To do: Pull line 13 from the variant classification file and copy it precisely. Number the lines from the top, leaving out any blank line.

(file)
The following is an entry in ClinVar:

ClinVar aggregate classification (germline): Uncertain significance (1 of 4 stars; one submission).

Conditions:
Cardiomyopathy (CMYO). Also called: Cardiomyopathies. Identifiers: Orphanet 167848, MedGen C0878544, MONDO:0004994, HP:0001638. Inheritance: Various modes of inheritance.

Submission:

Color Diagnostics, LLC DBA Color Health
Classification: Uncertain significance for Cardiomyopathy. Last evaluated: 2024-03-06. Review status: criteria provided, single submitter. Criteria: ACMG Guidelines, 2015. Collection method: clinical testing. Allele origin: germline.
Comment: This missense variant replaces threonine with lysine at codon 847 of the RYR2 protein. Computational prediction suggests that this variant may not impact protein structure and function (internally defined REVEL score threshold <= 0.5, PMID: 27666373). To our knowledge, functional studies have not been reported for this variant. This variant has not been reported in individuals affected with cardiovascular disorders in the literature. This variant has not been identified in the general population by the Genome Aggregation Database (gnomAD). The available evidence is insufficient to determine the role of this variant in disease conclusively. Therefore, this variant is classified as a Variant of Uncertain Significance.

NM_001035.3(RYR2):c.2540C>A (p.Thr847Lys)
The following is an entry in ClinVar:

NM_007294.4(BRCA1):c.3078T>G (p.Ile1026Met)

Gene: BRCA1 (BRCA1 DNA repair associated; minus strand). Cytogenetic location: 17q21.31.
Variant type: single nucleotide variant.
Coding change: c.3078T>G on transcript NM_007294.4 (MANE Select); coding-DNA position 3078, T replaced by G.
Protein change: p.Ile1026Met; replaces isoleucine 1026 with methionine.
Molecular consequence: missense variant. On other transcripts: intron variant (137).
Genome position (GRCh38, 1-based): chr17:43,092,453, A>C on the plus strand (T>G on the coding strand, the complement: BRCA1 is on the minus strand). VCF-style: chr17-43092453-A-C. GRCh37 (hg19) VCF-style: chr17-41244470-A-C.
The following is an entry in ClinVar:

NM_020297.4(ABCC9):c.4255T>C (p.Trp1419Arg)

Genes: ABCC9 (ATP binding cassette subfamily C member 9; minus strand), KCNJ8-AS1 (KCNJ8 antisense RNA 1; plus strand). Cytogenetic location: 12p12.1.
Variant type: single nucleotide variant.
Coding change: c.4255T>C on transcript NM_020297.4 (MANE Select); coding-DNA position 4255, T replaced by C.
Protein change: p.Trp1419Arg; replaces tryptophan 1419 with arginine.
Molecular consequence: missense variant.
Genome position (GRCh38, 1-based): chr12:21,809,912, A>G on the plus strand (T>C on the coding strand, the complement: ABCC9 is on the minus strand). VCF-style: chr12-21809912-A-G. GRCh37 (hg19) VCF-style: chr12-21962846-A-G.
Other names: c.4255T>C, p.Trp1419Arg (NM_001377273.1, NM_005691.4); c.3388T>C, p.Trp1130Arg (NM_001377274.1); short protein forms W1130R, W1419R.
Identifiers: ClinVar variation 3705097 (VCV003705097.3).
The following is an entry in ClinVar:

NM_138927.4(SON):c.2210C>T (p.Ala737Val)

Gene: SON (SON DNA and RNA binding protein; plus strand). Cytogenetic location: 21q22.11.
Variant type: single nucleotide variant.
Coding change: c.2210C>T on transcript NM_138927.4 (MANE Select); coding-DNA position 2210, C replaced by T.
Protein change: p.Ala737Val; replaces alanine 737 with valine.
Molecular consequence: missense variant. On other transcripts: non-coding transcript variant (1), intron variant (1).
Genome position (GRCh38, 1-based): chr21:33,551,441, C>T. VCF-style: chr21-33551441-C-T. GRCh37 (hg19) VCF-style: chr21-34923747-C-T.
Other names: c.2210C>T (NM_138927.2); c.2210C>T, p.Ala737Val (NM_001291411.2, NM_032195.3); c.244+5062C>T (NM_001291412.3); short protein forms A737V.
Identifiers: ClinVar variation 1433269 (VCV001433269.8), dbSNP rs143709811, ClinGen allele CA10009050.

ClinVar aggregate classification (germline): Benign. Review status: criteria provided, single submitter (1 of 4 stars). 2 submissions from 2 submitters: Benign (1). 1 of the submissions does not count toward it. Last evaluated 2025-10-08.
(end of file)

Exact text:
Variant type: single nucleotide variant.